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Schumer, speaking to Jewish Democrats, accuses Republicans of politicizing Israel

Even as Schumer painted GOP-led efforts as partisan, some leading Jewish organizations have embraced Republican-led bills

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Senate Majority Leader Chuck Schumer (D-NY) speaks after the Senate passed a foreign aid bill at the U.S. Capitol on April 23, 2024, in Washington, D.C.

Speaking to a gathering of the Jewish Democratic Coalition of America on Monday night, Senate Majority Leader Chuck Schumer (D-NY) and Rep. Kathy Manning (D-NC) accused Republicans of politicizing Israel and antisemitism.

Schumer emphasized the need for bipartisanship on Israel, attacking Republicans who he said, “seem to care more about attacking Democrats on Israel than they actually care about keeping U.S.-Israeli relations strong.”

House Republicans have passed a slew of bills and resolutions related to Middle East policy and antisemitism since Oct. 7, many of which the Senate has not taken up. They’ve received varying levels of Democratic support in the House, often splitting the caucus.

Schumer claimed that the GOP legislation “doesn’t make meaningful progress, doesn’t ensure that Israel has the tools it needs to defend itself, but [is] just to make a political point.”

He said he had told Jewish communal groups in a private meeting that “they and we have an obligation to fight partisanship when it comes to Israel. We can’t have half of America desert Israel, whether it’s the younger half or the more progressive half, or whatever. That hurts Israel.”

Even as Schumer painted the legislation as partisan, some leading Jewish organizations have embraced the GOP-led bills.

Manning, who sits on the House Education and Workforce Committee that has grilled university presidents on campus antisemitism, said she’s “glad that our committee is highlighting those problems. However, my Republican colleagues care only about grabbing the news headlines, and they have no real interest in actually solving this frightening and growing problem.”

She compared the committee’s proceedings to a reality show, with “contestants from a variety of universities trying to hold onto their jobs, while defending themselves against the most unlikely gladiators against antisemitism, ‘Mean Girls’ [Reps.] Virginia Foxx and Elise Stefanik.”

And Manning likewise accused Republicans of “trying to use Israel as a wedge issue to divide Democrats and to campaign on,” blasting Republicans for describing some frontline Democrats as “pro-Hamas.”

Schumer also made the case for why Jews should stick with the Democratic Party, amid intensified GOP efforts to attract Jewish voters concerned about the administration’s shifting posture on Israel.

“What the other side doesn’t understand is that Jewish voters are not a monolith,” he said, highlighting issues like abortion rights and democracy. “The values we hold as Jewish Americans are intimately tied to the values we all hold. Jewish Americans care deeply about supporting Israel and giving her resources to defend herself. I do, you do. But Jewish Americans believe in other things as well.”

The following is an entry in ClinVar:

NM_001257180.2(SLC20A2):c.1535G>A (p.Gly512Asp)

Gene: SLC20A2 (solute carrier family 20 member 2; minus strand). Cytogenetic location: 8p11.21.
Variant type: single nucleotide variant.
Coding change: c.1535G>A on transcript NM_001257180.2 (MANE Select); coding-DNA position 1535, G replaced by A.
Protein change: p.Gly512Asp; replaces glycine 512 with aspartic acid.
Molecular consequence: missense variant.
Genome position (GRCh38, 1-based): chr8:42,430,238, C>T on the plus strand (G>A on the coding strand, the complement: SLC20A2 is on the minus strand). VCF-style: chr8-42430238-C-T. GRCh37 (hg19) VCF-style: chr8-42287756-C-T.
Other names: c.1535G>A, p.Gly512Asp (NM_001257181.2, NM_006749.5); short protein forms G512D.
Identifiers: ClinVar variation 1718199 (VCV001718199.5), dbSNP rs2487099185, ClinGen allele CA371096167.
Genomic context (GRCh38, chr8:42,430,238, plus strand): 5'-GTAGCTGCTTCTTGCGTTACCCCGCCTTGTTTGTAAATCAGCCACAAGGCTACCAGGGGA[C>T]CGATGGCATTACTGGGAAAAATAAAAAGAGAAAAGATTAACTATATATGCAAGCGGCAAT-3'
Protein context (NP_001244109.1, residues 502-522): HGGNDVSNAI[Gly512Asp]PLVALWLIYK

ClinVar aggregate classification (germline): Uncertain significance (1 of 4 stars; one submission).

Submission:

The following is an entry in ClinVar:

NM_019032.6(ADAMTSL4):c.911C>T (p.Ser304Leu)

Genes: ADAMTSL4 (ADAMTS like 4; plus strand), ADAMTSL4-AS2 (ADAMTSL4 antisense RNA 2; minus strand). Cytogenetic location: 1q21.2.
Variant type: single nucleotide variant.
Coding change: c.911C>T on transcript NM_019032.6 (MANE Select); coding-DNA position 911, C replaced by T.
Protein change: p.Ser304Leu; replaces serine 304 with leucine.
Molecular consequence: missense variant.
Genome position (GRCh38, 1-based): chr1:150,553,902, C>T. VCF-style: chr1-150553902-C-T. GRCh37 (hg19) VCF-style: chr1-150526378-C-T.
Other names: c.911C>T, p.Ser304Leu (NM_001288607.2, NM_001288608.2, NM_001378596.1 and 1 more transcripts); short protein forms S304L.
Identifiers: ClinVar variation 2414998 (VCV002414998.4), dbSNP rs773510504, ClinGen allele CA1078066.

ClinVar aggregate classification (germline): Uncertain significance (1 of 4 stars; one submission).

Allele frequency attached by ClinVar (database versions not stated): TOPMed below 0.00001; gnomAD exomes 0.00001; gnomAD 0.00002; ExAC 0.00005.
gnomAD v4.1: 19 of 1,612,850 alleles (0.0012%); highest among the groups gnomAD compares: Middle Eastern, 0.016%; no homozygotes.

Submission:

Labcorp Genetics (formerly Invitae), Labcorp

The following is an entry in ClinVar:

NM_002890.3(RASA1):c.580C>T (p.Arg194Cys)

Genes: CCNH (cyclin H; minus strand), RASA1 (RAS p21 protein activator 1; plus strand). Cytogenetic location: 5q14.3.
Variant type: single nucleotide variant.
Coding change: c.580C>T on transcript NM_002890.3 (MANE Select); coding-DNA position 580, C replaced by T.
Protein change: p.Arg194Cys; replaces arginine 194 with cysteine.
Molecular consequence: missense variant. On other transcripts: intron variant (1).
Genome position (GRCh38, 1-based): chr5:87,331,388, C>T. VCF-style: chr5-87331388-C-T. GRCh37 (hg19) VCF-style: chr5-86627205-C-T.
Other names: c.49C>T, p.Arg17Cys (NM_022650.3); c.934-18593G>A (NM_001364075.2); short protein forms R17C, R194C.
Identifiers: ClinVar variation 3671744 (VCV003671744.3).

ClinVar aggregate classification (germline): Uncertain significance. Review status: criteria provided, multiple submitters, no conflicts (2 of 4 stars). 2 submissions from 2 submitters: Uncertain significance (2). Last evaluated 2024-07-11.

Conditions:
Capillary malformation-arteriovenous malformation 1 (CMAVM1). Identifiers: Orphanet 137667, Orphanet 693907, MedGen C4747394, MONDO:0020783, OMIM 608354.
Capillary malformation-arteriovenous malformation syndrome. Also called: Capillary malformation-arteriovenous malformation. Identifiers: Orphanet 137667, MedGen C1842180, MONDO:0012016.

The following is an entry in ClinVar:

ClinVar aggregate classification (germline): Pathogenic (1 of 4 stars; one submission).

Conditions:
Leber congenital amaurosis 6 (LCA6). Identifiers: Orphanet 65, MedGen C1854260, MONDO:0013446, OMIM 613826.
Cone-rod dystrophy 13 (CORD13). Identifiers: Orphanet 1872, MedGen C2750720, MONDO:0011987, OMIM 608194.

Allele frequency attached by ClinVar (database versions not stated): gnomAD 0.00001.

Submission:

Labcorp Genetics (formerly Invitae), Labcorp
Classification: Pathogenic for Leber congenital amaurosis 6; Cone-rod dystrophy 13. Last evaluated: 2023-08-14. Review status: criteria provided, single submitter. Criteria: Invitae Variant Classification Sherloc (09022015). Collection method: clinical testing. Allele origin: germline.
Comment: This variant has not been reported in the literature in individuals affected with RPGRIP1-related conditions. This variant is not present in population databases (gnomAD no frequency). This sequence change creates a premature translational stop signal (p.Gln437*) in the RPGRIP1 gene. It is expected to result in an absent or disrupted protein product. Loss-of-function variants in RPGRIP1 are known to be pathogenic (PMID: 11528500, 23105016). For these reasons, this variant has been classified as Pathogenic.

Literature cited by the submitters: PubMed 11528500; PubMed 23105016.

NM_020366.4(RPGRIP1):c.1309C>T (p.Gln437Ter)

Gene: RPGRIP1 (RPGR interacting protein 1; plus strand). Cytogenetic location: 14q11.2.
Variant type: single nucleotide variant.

He touted that under his and President Joe Biden’s leadership, the Senate had passed $14 billion in additional aid to Israel without any conditions.

Manning sought to assuage concerns of any Democrats who “doubt the President’s dedication to Israel,” and warned that Democratic election losses would fuel further partisanship on Israel and weaken U.S. alliances globally.

Schumer added that he was “deeply troubled and angered” by the International Criminal Court’s “reprehensible” decision to pursue arrest warrants against Israeli officials, which he said comes after “a long history of harboring deep bias against Israel.”

Manning said that “most of our university presidents, sadly, have failed miserably in their obligation to keep Jewish students safe,” having failed to enforce their rules and in some cases “totally capitulated to outrageous demands by the protesters.” She said they have shown they “have no real understanding of what antisemitism is, or why it should matter to them.”

She warned that universities that divest from Israel will be forced to explain “a precipitous drop” in their investment returns.

Manning also called on Congress to pass her bipartisan Countering Antisemitism Act, which Democrats have framed as a more substantive counter-proposal to GOP legislation; she said she’s “determined to make this my legacy before they drag me out of my office in December.”

American hostage Hersh Goldberg-Polin’s parents also made an unplanned address to the JDCA group.

Jon Polin, Goldberg-Polin’s father, said he was worried that most Americans aren’t aware of or talking about the horrors of Oct. 7, including the murders of U.S. citizens and the fact that Americans are still being held in Gaza.

“It’s very important that you guys in this room make sure that they start to talk about it, and to personalize it,” Polin said. “People need to know those names, eight Americans among the 128 hostages, and we all need to be fighting every day, all day, to bring them home.”

Rachel Goldberg-Polin, Hersh’s mother, said that the hostages “are going to get home because of you. And I don’t know who in this room is going to be that stone that gets unturned, but I know that you’re in here and so I already want to tell you, thank you.”

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